"Rose" and my "Bubbie"

Last night we saw a one woman performance called "Rose", from the Traveling Jewish Theatre. Rose recounts her 80 years beginning with her life in a "schtetl" (Jewish village) in Poland, moving to the big, culturally vibrant Warsaw as a young woman, falling in love with someone she meets at a party, having a baby - only to crash into "realpolitik" as the Nazis invade Poland and create a crowded ghetto for the Jews in Warsaw. Her husband and child are killed. She manages to escape and after time in a refugee camp, ends up on the famous ship "Exodus" that is refused entry to Palestine. She outlives two more husbands in America. She has another child who ends up moving to a kibbutz in Israel. She is living alone in an apartment on Collins Avenue in Miami Beach when she has a poignant, angry, telephone exchange with her Israeli son.

It's amazing how little he knows of his mother's life.....all the pain she carries and the yearning for her first love, Yossel, and their child, her life in Warsaw or the refugee camps etc. It is reflected in his remarks about how Israelis resurrected the Hebrew language and discarded Yiddish as a relic of a rootless, victimized past. "Israelis look to the future" he says, and between that dynamic and the fact that she never shares her past with her new husband(s) and child, there is an internal life that gets erased from the books even before she's passed away.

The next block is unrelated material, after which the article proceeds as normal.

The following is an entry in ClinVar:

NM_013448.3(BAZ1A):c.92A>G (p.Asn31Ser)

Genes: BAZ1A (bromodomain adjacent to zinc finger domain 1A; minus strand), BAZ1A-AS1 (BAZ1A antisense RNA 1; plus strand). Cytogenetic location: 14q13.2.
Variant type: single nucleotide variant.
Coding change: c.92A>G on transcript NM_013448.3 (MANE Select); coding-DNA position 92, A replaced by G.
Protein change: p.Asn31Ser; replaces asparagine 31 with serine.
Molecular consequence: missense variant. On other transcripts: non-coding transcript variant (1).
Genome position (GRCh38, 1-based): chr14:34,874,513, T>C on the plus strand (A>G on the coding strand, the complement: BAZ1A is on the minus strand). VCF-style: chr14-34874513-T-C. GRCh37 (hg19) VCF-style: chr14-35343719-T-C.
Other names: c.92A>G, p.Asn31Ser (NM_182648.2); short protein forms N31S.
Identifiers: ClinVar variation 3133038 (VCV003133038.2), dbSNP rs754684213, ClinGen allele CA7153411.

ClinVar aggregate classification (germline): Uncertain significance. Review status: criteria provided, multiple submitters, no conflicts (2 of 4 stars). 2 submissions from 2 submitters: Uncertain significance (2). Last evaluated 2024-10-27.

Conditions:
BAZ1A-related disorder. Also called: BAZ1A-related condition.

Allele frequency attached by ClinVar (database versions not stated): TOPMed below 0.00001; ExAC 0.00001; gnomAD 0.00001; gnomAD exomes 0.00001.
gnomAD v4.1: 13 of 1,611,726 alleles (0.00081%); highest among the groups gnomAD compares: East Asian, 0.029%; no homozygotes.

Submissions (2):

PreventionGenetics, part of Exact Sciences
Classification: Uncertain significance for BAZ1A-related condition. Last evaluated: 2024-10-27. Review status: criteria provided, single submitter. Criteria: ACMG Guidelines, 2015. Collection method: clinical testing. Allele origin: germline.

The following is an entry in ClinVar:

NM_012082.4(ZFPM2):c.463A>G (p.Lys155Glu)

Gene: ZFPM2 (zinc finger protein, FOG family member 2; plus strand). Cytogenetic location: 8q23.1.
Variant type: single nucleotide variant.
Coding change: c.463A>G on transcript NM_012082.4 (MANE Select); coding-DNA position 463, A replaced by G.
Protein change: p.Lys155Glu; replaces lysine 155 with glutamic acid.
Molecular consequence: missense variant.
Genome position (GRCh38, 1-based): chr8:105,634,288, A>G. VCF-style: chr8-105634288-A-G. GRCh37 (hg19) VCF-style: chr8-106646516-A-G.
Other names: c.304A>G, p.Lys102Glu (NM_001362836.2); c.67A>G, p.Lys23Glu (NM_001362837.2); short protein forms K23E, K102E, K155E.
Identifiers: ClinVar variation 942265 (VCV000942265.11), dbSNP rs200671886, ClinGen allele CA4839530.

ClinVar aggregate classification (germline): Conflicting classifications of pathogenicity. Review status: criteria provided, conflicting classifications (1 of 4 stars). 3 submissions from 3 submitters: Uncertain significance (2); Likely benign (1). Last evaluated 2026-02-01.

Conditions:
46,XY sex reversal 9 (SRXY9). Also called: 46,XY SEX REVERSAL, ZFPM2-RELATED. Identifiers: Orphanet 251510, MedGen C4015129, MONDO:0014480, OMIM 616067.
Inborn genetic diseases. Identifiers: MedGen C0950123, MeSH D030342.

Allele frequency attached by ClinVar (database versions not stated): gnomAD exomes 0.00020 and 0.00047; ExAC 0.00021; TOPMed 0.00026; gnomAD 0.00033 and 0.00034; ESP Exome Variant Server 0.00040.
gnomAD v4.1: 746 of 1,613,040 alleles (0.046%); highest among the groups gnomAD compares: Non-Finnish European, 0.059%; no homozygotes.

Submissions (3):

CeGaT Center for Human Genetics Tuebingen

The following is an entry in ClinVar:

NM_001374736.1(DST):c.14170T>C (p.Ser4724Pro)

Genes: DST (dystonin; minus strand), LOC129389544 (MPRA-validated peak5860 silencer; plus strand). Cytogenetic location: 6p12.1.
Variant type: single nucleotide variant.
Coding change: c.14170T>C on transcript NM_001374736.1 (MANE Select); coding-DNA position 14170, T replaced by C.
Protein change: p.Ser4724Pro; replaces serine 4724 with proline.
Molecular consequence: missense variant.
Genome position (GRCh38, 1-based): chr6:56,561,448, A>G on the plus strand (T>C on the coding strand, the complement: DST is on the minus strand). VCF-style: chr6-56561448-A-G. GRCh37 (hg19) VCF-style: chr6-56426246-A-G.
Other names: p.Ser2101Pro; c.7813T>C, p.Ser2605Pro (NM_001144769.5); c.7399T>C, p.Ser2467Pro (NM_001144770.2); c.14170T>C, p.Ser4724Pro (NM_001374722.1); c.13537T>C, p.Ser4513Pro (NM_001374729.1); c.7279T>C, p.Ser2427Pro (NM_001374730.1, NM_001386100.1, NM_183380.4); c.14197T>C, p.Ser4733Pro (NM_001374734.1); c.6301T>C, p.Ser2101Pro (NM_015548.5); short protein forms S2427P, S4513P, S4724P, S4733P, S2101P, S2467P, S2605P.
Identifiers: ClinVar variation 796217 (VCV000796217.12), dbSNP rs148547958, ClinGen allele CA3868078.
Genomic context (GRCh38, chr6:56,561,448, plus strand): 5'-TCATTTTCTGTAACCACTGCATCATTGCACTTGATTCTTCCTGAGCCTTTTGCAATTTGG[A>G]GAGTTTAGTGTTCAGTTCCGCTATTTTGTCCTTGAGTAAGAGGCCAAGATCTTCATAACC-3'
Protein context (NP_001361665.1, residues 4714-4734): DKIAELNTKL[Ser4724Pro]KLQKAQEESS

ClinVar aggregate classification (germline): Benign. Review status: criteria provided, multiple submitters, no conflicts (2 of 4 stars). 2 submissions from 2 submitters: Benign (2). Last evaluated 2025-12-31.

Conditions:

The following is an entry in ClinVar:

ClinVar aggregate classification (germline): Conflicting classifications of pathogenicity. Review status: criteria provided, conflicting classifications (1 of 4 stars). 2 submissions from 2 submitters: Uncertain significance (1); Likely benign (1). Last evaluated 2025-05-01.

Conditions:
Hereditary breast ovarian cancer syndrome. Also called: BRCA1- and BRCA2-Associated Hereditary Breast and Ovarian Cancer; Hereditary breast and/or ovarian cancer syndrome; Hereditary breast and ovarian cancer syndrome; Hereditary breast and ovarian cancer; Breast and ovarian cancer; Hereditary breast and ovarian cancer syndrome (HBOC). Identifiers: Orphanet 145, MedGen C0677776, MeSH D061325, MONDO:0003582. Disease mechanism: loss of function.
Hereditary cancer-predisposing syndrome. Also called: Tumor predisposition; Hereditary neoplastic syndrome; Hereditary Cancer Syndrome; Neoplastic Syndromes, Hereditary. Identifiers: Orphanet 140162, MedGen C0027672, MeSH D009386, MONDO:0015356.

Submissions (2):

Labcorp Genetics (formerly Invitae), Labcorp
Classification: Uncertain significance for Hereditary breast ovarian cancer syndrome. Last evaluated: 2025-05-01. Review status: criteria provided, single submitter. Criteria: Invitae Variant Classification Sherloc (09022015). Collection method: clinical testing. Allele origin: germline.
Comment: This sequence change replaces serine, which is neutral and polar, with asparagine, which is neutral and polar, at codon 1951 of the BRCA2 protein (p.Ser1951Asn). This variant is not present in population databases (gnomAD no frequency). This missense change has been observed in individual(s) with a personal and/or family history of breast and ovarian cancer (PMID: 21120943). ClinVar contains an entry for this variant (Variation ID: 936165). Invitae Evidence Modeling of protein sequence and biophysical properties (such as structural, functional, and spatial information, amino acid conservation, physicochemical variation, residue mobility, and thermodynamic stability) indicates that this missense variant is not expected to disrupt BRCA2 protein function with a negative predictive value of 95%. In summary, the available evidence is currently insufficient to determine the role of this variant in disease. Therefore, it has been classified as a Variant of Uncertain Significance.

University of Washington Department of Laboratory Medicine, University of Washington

It is a familiar story, repeated many times over. My own "Bubbie" (grandmother) somehow escaped the Nazis and made her way to Chicago, America where she and her daughter met my "Zadie", a widower with two daughters, who worked in the stockyards as a "shochet", slaughtering cows by the kosher method of a sharp knife across the throat. I know nothing of where she came from or how she got to America. They spoke Yiddish to each other and lived in a religious Jewish neighborhood called Albany Park (long after all the younger families moved north to West Rogers Park). Bubbie and Zadie obviously took pleasure from our visits at holidays, lavishing us with food, but there was little conversation, at least with us grandkids. It was like going to another planet, though the food was great. They had a red wagon that we played on for hours, but not much else in the way of toys. We played games with nuts since they had many of those.

She outlived my Zadie who died one year after retiring from the stockyards and continued her work as a kindergarden teacher in an Orthodox school. She eventually married another Orthodox man who had a job as a "mashgiach" at a Miami Beach hotel (a mashgiach certifies that all the food at the hotel is strictly kosher). She outlived him and ended up in an apartment by herself on Collins Avenue, just like Rose. I barely ever kept in touch after my stint in Chicago at the Yeshiva and my own Exodus from orthodox Judaism. Deborah and I can vaguely remember introducing her to our baby twins and the pleasure she beamed, though we can't remember where that occurred. I know nothing of her personal story. I don't know how her first husband died and what weights she carried in her heart.

Some time after she died, I received a call from her daughter in Brooklyn. She told me how much Bubbie loved all her grandchildren and that she was able to leave each one a hefty check for $15,000.